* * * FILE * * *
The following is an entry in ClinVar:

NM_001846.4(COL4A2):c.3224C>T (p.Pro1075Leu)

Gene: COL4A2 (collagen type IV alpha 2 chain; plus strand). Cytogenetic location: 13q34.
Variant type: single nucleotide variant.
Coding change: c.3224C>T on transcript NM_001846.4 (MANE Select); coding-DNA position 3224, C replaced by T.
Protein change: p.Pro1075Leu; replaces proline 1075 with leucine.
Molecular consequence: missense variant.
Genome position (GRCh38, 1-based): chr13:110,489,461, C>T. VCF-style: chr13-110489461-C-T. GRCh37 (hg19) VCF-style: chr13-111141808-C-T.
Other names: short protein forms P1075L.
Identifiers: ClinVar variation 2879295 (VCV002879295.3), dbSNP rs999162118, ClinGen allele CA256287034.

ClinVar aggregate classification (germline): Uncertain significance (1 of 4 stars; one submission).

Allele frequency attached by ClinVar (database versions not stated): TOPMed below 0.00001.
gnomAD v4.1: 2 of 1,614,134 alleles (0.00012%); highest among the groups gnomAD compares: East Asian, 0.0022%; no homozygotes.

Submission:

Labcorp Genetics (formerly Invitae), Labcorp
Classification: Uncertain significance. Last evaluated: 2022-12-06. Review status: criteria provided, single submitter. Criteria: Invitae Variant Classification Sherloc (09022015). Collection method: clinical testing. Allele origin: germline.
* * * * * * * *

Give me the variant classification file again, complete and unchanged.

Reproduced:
The following is an entry in ClinVar:

NM_001846.4(COL4A2):c.3224C>T (p.Pro1075Leu)

Gene: COL4A2 (collagen type IV alpha 2 chain; plus strand). Cytogenetic location: 13q34.
Variant type: single nucleotide variant.
Coding change: c.3224C>T on transcript NM_001846.4 (MANE Select); coding-DNA position 3224, C replaced by T.
Protein change: p.Pro1075Leu; replaces proline 1075 with leucine.
Molecular consequence: missense variant.
Genome position (GRCh38, 1-based): chr13:110,489,461, C>T. VCF-style: chr13-110489461-C-T. GRCh37 (hg19) VCF-style: chr13-111141808-C-T.
Other names: short protein forms P1075L.
Identifiers: ClinVar variation 2879295 (VCV002879295.3), dbSNP rs999162118, ClinGen allele CA256287034.

ClinVar aggregate classification (germline): Uncertain significance (1 of 4 stars; one submission).

Allele frequency attached by ClinVar (database versions not stated): TOPMed below 0.00001.
gnomAD v4.1: 2 of 1,614,134 alleles (0.00012%); highest among the groups gnomAD compares: East Asian, 0.0022%; no homozygotes.

Submission:

Labcorp Genetics (formerly Invitae), Labcorp
Classification: Uncertain significance. Last evaluated: 2022-12-06. Review status: criteria provided, single submitter. Criteria: Invitae Variant Classification Sherloc (09022015). Collection method: clinical testing. Allele origin: germline.